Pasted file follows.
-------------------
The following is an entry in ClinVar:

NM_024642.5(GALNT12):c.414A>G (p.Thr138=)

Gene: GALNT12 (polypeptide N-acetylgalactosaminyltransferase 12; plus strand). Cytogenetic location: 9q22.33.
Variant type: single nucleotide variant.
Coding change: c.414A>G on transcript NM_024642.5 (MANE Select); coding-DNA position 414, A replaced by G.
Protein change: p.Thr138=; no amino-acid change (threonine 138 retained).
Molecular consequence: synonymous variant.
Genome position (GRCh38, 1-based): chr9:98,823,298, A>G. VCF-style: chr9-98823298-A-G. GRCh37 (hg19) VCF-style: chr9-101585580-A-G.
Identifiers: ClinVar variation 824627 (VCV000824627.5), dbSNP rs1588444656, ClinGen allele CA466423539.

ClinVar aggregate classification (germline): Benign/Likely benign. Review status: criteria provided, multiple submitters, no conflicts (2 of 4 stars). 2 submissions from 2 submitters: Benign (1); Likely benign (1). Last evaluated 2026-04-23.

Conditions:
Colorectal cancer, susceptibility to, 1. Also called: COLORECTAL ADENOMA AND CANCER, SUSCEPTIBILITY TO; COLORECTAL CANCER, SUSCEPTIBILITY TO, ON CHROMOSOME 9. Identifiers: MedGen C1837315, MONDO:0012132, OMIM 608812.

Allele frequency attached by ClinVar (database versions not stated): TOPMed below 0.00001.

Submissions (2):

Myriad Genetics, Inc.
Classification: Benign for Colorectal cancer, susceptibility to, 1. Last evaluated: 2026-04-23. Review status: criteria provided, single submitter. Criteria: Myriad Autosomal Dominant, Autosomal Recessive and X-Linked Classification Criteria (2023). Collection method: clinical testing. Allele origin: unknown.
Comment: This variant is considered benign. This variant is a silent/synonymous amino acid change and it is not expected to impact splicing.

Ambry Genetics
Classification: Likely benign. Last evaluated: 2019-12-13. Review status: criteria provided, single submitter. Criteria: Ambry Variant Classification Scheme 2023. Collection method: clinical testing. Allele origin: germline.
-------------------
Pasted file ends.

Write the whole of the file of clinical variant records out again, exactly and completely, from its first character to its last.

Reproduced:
The following is an entry in ClinVar:

NM_024642.5(GALNT12):c.414A>G (p.Thr138=)

Gene: GALNT12 (polypeptide N-acetylgalactosaminyltransferase 12; plus strand). Cytogenetic location: 9q22.33.
Variant type: single nucleotide variant.
Coding change: c.414A>G on transcript NM_024642.5 (MANE Select); coding-DNA position 414, A replaced by G.
Protein change: p.Thr138=; no amino-acid change (threonine 138 retained).
Molecular consequence: synonymous variant.
Genome position (GRCh38, 1-based): chr9:98,823,298, A>G. VCF-style: chr9-98823298-A-G. GRCh37 (hg19) VCF-style: chr9-101585580-A-G.
Identifiers: ClinVar variation 824627 (VCV000824627.5), dbSNP rs1588444656, ClinGen allele CA466423539.

ClinVar aggregate classification (germline): Benign/Likely benign. Review status: criteria provided, multiple submitters, no conflicts (2 of 4 stars). 2 submissions from 2 submitters: Benign (1); Likely benign (1). Last evaluated 2026-04-23.

Conditions:
Colorectal cancer, susceptibility to, 1. Also called: COLORECTAL ADENOMA AND CANCER, SUSCEPTIBILITY TO; COLORECTAL CANCER, SUSCEPTIBILITY TO, ON CHROMOSOME 9. Identifiers: MedGen C1837315, MONDO:0012132, OMIM 608812.

Allele frequency attached by ClinVar (database versions not stated): TOPMed below 0.00001.

Submissions (2):

Myriad Genetics, Inc.
Classification: Benign for Colorectal cancer, susceptibility to, 1. Last evaluated: 2026-04-23. Review status: criteria provided, single submitter. Criteria: Myriad Autosomal Dominant, Autosomal Recessive and X-Linked Classification Criteria (2023). Collection method: clinical testing. Allele origin: unknown.
Comment: This variant is considered benign. This variant is a silent/synonymous amino acid change and it is not expected to impact splicing.

Ambry Genetics
Classification: Likely benign. Last evaluated: 2019-12-13. Review status: criteria provided, single submitter. Criteria: Ambry Variant Classification Scheme 2023. Collection method: clinical testing. Allele origin: germline.